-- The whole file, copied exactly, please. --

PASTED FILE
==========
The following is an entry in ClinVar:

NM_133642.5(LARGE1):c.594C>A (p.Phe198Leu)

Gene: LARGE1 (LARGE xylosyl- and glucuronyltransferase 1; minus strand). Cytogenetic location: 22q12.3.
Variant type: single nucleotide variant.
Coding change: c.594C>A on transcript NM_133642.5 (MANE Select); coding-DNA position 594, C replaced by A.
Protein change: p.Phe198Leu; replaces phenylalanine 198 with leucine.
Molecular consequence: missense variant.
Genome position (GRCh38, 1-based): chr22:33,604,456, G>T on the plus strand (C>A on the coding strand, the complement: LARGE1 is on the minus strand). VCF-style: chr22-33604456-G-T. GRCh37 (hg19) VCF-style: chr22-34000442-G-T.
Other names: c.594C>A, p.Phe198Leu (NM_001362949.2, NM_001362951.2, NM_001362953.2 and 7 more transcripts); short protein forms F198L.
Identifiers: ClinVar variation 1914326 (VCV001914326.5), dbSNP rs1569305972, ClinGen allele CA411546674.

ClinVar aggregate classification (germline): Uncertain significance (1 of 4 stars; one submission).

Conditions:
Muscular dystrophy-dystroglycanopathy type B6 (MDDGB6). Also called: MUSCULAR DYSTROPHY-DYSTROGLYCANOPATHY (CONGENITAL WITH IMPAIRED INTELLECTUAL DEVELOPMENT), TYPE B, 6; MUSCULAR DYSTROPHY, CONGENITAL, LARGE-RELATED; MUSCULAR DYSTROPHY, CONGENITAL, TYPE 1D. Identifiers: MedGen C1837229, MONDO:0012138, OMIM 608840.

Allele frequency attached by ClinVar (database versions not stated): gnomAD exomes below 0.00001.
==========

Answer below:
The following is an entry in ClinVar:

NM_133642.5(LARGE1):c.594C>A (p.Phe198Leu)

Gene: LARGE1 (LARGE xylosyl- and glucuronyltransferase 1; minus strand). Cytogenetic location: 22q12.3.
Variant type: single nucleotide variant.
Coding change: c.594C>A on transcript NM_133642.5 (MANE Select); coding-DNA position 594, C replaced by A.
Protein change: p.Phe198Leu; replaces phenylalanine 198 with leucine.
Molecular consequence: missense variant.
Genome position (GRCh38, 1-based): chr22:33,604,456, G>T on the plus strand (C>A on the coding strand, the complement: LARGE1 is on the minus strand). VCF-style: chr22-33604456-G-T. GRCh37 (hg19) VCF-style: chr22-34000442-G-T.
Other names: c.594C>A, p.Phe198Leu (NM_001362949.2, NM_001362951.2, NM_001362953.2 and 7 more transcripts); short protein forms F198L.
Identifiers: ClinVar variation 1914326 (VCV001914326.5), dbSNP rs1569305972, ClinGen allele CA411546674.

ClinVar aggregate classification (germline): Uncertain significance (1 of 4 stars; one submission).

Conditions:
Muscular dystrophy-dystroglycanopathy type B6 (MDDGB6). Also called: MUSCULAR DYSTROPHY-DYSTROGLYCANOPATHY (CONGENITAL WITH IMPAIRED INTELLECTUAL DEVELOPMENT), TYPE B, 6; MUSCULAR DYSTROPHY, CONGENITAL, LARGE-RELATED; MUSCULAR DYSTROPHY, CONGENITAL, TYPE 1D. Identifiers: MedGen C1837229, MONDO:0012138, OMIM 608840.

Allele frequency attached by ClinVar (database versions not stated): gnomAD exomes below 0.00001.